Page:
Friday, March 31, 2017

Planet X Apocalypse - Trypticon

I love Planet X figures. Caelus was my first introduction to third party figures, and I haven't looked back. Apocalypse is an attention grabbing piece that is fun to play with. He comes in two parts. Part A is a spaceship that forms the upper body. Part B is some sort of clawed worm that forms the legs and tail.

The space fighter mode of Part A looks beautiful. I like the shape and lines, but I wish there were more paint. The canopy does open to reveal a cockpit of sorts. His weapon pylons along the sides can swivel, as do the modules where the tail fins would normally be. The nose cone and cockpit section are prone to unpegging and folding downward. I tried buzzing my kids, but the nose cone kept flapping down.

The worm mode of Part B is strangely endearing. It has a suitably aggressive face instead of the narmy one seen with the first form of the recent Shin Godzilla. His arms, being his dinosaur legs, have really strong ratchets and can swivel and articulate. His tail is ratcheted at six points with two normal hinges near the end. Although the transparent "teeth" at the front bear some of this piece's considerable weight, it doesn't worry me because he won't be in the this mode again.

Transforming and combining the two parts to dinosaur mode is relatively simple for such a large figure. His upper half is a little more involved than his lower half, but it never gets frustrating or confusing. I did cut and poke myself a couple of times on the hard and pointy spikes on his arms and legs. The combiner port feels pretty secure, but I wouldn't risk testing it by holding him only by his upper half.

Dinosaur mode is gorgeous. The purple paint applications and transparent plastic really complement the line work. LED lights also add some jazz to the visuals, but I won't be leaving them on the figure. As far as I can tell, they can't be turned off when placed in their slots and I don't see a way to replace the batteries. Like Maketoys Pandinus and Utopia, Apocalypse will draw attention on any shelf. One nitpick is that the screw holes on his right arm face forward instead of to the back.

Transforming him to his Nemesis mode can be a bit unwieldy because of the size of the figure, but it's not a particularly difficult process. It can get a little fiddly in getting tabs and ports to line up with a each other. In the end, everything seems to come together with a squeeze.

Nemesis mode is a large chunk of plastic. It certainly has a very aggressive look. The detailing on what was previously the tail looks absolutely fantastic. The ratchets at the base of the "wings" are really strong so they don't flop around. The rear section of the spaceship could have used a few more tail fins. Overall, the spaceship looks fantastic. I'm looking forward to creating another space scene. Yes, I have the rear stabilizers backwards. I didn't notice it until I had transformed him to the next mode.

Transforming him to base bode isn't difficult, but it's really not worth the effort. This is my least favorite mode. I guess it works as a base and looks similar to Pandinus' base mode. It probably scales better with legend class figures. I think I have his feet pointed the wrong way. Also, the "tusks" should be under the nosecone, but the nosecone is very floppy. After a couple of flops, the "tusks" just automatically oriented themselves.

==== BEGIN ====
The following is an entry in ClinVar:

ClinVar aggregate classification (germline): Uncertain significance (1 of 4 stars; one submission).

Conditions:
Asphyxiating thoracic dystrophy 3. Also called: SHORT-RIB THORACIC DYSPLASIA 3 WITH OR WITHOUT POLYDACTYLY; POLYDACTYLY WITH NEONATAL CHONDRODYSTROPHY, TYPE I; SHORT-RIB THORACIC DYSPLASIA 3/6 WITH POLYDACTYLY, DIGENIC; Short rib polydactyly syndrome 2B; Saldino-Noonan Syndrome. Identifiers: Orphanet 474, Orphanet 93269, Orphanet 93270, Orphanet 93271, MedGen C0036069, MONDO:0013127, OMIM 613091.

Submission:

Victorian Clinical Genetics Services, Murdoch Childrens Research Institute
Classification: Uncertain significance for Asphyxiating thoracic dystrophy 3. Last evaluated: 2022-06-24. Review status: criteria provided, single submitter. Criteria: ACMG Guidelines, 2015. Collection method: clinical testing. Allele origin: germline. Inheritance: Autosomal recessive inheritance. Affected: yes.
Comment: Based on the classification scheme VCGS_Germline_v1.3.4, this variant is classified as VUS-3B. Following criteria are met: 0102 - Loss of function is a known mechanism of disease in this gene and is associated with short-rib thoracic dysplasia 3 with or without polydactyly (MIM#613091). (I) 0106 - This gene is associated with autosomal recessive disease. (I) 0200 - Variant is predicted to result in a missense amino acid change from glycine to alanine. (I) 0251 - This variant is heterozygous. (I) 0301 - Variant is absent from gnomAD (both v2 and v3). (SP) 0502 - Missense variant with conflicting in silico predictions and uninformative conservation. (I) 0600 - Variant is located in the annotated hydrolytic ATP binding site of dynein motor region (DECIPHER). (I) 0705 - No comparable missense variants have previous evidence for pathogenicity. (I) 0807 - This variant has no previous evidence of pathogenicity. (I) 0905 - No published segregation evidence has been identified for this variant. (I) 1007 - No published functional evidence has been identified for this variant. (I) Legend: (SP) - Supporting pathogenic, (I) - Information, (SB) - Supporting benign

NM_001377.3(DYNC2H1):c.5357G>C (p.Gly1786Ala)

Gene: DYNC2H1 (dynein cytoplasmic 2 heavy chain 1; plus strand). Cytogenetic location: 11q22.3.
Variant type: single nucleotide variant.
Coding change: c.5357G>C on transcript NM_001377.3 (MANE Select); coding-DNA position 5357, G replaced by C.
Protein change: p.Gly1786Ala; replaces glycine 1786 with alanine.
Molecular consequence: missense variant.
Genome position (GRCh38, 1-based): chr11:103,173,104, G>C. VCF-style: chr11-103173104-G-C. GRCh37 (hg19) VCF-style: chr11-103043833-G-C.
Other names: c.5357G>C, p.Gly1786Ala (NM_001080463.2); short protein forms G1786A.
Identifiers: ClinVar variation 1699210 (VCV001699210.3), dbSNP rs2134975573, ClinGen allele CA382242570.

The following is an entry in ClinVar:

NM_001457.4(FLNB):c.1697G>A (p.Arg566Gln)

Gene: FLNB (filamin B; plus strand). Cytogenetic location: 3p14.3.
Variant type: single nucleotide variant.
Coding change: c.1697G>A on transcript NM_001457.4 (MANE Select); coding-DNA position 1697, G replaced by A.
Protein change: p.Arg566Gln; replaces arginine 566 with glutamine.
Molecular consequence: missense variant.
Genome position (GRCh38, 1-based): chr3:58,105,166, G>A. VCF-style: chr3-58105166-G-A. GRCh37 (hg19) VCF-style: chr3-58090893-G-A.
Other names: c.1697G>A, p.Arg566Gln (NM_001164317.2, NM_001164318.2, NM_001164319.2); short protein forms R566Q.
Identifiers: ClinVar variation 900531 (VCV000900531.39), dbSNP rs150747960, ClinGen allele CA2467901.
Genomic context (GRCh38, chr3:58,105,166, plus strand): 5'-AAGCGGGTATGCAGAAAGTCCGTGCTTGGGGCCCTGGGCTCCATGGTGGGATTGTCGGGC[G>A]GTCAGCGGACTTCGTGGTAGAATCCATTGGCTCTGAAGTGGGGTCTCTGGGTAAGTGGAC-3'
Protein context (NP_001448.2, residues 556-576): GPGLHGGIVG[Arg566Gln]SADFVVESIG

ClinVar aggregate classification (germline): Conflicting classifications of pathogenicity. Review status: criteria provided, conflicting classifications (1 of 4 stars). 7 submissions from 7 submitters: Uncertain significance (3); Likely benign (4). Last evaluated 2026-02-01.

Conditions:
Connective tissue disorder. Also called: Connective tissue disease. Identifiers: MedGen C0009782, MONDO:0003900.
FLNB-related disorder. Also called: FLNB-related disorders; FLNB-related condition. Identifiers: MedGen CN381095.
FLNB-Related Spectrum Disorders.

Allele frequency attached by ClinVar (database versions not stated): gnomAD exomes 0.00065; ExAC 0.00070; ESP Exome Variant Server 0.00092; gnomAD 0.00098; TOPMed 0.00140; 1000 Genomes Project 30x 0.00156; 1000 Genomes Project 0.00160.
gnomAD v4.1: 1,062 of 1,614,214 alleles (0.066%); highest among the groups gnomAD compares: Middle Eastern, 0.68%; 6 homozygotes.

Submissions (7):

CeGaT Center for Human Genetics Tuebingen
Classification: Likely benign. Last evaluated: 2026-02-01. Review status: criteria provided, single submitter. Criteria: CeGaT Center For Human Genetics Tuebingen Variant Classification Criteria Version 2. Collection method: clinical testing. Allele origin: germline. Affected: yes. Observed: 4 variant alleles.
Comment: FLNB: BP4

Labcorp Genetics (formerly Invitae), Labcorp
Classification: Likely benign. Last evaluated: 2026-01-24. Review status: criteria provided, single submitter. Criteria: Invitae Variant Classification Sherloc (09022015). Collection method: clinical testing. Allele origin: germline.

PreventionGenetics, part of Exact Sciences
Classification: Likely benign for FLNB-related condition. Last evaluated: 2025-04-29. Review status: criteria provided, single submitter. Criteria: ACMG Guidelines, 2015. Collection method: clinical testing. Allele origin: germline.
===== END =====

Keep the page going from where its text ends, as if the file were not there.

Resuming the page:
In dinosaur mode, his head is on a swivel and hinge that is also on a slider. He gets a good amount of vertical articulation. His mouth opens very wide to reveal a mouth cannon. Although the yellow strip on his head opens to reveal another cannon, it seems to get stuck part way on my copy. I don't want to force it for fear of cracking the transparent plastic. His shoulders are on ratcheted hinges and swivels. He can raise them out and to the sides a full 90 degrees. He swivels above and below his elbows, at his waist, and at his knees. His claws are articulated at two points and move independently. He also has an ab crunch. He has ratcheted, single-jointed elbows and knees that can curl to 90 degrees. Unfortunately, his forearms split apart easily if not grasped in a good spot when using his elbows. His hips are on ratcheted universals that allow him to achieve a full Van Damme for both front and side splits. They also have butterfly ratchets. He has ratcheted ankle tilts and rockers, with additional swivels for the front part of his feet. His rear toe claw is hinged at one spot while the front claws are hinged independently at two spots. As previously mentioned, his tail is ratcheted at six spots with two hinges near the end. It does not waggle side-to-side though. His tail is somewhat mandatory to keep him balanced. The missile pods on his shoulders are on swivels.

Part A comes with eight LED lights and two pair of spikes for self assembly. The spikes fit on his forearms in dinosaur mode. Each pair have ports that have different shapes so there is no confusion as to where each one goes. I also received a separate box of another three LED lights. Part B also comes with three LED lights. There are slots in the middle of his chest, both palms, both sides of his tails, and all three thrusters.


Apocalypse will be joining Pandinus and Utopia on my Cybertron shelf, i.e., my coffee table. Like the Maketoys figures, he is a stunning display piece. The rest of Planet X line of figures are probably oversized in comparison, but the only real solution to that was to have made Apocalypse even larger. I absolutely can't wait for more figures from Planet X.













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